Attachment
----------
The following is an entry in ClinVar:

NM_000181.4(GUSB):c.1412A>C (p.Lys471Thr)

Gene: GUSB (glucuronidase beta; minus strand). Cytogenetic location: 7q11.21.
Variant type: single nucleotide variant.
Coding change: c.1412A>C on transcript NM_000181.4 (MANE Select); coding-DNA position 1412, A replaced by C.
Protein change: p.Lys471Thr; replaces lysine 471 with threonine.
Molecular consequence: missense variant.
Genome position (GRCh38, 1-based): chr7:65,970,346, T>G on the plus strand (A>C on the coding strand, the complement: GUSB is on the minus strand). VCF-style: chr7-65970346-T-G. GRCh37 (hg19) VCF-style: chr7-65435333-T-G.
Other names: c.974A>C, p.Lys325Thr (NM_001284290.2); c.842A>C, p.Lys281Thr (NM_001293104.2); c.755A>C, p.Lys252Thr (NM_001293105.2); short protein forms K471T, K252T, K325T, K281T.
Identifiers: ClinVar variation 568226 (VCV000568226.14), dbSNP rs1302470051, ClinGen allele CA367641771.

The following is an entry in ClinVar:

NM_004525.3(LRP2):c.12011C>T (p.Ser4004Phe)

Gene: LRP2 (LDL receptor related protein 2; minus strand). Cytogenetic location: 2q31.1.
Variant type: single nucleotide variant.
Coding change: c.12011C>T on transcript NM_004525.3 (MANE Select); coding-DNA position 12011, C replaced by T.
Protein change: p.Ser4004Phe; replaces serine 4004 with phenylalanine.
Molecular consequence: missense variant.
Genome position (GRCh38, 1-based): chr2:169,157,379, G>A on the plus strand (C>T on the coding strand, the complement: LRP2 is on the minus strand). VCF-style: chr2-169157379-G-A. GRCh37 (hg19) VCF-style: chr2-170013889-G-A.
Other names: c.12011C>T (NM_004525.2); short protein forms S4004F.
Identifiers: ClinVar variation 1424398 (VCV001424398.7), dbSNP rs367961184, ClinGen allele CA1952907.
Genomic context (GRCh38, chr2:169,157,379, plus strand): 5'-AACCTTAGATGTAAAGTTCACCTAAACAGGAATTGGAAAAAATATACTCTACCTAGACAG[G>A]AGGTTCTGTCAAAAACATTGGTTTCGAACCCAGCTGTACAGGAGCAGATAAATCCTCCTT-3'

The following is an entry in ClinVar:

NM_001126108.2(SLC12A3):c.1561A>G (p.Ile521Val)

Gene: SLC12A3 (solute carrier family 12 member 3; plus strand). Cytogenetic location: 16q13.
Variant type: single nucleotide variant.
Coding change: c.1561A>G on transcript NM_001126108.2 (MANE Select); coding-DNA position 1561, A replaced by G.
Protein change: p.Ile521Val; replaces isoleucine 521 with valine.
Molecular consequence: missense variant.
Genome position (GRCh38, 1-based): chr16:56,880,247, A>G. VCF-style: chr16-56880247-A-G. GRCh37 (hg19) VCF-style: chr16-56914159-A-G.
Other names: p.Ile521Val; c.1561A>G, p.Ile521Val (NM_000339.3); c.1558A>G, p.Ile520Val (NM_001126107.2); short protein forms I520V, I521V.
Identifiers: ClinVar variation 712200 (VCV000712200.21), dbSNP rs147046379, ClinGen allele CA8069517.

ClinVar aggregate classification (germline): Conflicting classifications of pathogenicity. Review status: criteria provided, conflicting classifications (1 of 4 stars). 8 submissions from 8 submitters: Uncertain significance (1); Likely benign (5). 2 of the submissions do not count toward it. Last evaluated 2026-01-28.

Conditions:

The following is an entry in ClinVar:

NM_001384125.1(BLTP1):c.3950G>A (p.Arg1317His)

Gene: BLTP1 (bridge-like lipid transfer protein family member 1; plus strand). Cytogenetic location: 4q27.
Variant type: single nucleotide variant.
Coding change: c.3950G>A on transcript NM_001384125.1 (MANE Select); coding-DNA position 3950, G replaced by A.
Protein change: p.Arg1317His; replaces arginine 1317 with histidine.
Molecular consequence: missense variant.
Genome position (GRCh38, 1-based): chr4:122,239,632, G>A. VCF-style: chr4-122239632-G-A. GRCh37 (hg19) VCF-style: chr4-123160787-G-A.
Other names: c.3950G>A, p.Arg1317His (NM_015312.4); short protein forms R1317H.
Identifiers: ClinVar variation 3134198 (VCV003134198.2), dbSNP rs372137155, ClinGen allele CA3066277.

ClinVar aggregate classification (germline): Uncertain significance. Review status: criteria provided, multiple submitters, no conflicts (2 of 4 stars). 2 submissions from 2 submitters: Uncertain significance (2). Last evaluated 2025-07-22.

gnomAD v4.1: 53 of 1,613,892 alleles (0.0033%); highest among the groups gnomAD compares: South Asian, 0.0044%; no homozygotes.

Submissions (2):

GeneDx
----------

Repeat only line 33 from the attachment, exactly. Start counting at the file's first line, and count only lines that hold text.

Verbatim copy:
Conditions: